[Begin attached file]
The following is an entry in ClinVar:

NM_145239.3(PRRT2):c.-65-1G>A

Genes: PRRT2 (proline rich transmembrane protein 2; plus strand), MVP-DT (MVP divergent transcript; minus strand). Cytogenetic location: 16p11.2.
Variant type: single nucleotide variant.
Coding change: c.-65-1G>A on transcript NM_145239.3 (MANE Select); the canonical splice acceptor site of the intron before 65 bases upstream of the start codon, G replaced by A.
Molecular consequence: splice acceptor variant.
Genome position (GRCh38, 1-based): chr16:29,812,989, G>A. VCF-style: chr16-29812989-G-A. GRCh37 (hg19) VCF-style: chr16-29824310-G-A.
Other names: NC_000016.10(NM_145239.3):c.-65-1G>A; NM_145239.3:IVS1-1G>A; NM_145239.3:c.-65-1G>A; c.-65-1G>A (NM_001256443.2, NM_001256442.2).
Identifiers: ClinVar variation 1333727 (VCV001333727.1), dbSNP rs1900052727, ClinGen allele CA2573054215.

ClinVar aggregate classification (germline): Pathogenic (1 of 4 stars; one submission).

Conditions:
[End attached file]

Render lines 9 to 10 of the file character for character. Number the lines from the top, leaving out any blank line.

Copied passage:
Identifiers: ClinVar variation 1333727 (VCV001333727.1), dbSNP rs1900052727, ClinGen allele CA2573054215.

ClinVar aggregate classification (germline): Pathogenic (1 of 4 stars; one submission).